I'd like to see similar study about the original gateway drug: "24-hour News Channels", which was followed by "24-hour Outrage-News Channels". Seems like we've been building toward this, the interactivity of the internet was the paradigm shift (to use a 90's term). EDIT: I realize it isn't news messing with youths' self-esteem (well, in some cases it is), but it is related in that the media is custom-made to drive engagement at all costs.
As with all studies in the social sciences, one of two principles apply.

First, if the conclusions are counterintuitive or unexpected, then when you look closer, you will find that the methodology is garbage and that it does not support the conclusions given.

Second, if the conclusions reflect things that you believe are true, when you look closer, you will find that the methodology is garbage and that it does not support the conclusions given.

I took a long break (maybe 5 years or so) but I have recently started using both FB and Instagram and have been surprised at how positive my time has been on these platforms. On FB I have been finding interesting local groups and events (just moved to a new city) and on Instagram, I have been enjoying seeing updates from real friends.

On the other hand I recently deleted Twitter from my phone. I love twitter for getting interesting infromation and staying up to date with news, but the whole culture there has just turned into cheap dunking on one another, and its just guaranteed to leave you feeling angry about something. Extremely disruptive to mental state.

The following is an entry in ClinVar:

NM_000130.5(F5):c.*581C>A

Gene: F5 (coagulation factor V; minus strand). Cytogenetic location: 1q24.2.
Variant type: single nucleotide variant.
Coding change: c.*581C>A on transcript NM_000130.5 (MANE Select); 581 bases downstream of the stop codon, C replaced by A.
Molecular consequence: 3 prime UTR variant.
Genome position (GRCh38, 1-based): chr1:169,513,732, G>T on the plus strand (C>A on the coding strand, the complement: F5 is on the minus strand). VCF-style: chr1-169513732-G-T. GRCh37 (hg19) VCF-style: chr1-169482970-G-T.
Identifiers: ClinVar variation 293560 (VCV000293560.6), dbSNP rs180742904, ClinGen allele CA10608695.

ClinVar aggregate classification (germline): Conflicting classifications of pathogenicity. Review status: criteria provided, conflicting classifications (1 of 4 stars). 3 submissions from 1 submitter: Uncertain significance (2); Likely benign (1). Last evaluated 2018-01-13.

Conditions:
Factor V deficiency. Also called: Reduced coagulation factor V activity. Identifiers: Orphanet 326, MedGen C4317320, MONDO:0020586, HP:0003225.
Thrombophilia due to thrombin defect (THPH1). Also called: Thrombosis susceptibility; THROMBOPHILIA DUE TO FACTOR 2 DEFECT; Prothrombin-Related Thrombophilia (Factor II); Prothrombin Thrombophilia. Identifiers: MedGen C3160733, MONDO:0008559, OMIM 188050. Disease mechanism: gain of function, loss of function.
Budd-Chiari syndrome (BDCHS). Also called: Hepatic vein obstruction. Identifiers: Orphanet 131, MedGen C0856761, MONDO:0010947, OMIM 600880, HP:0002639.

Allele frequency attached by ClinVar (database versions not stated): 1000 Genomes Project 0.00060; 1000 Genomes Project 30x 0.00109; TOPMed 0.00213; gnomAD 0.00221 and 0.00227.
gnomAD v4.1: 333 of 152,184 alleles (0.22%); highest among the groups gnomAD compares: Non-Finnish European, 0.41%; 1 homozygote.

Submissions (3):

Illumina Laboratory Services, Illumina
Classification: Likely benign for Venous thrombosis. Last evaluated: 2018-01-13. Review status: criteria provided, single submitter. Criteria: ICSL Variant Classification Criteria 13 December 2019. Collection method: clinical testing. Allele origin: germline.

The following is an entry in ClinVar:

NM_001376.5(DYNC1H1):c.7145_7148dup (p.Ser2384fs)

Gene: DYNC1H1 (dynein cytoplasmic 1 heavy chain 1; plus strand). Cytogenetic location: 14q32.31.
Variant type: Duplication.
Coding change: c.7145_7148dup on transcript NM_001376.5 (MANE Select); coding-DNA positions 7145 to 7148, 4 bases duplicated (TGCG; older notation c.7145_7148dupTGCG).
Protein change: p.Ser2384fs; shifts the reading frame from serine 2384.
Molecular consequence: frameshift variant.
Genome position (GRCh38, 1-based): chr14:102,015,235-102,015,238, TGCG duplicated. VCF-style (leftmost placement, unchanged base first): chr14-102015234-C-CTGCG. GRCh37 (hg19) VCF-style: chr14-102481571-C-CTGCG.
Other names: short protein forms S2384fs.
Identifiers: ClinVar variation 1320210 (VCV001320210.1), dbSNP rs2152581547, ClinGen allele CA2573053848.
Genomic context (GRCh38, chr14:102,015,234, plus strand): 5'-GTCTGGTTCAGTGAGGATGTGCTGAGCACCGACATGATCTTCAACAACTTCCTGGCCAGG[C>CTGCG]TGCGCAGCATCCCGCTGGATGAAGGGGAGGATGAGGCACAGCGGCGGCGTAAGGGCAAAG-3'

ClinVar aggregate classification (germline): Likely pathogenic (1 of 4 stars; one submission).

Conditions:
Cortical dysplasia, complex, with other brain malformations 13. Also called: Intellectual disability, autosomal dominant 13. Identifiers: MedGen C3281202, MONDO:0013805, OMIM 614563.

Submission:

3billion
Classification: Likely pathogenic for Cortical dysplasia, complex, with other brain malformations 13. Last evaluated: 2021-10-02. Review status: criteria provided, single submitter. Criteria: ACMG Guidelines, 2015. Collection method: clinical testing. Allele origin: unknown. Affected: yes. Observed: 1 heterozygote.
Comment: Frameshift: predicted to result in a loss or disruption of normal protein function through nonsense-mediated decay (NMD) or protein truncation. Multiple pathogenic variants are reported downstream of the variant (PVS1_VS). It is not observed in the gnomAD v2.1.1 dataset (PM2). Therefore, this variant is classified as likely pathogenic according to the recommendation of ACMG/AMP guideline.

I spend some time on the TikTok-like products as well (youtube shorts / fb reels) and have found them to be just a really easy way to completely waste an hour for no reason whatsoever. Less disruptive to mental state than twitter though.

I do not care for this trend of omitting the publication date from news articles. Temporal context is very relevant in news articles, especially to assess whether the information has been superseded.

(I know, one can often find the publication date in the HTML source, but that requires savvy, and should not be necessary.)

I'm pleased to see the word "causation" reappear along with the word "science".

But I'm disappointed to see the word "proven". It isn't proven, and there are a number of problems.

One is that the hypothesis is never really tested, this is just more data analysis. I don't want to split hairs over the definition of "science" but if you don't have an experiment where you intervene in the real world and dispassionately record what happens, then it's probably not science.

The scientific method is a causation-finding machine intended to avoid all of the errors that humans are likely to make. Perhaps that leads to too few exciting results, so now we have a bunch of "scientific studies" instead.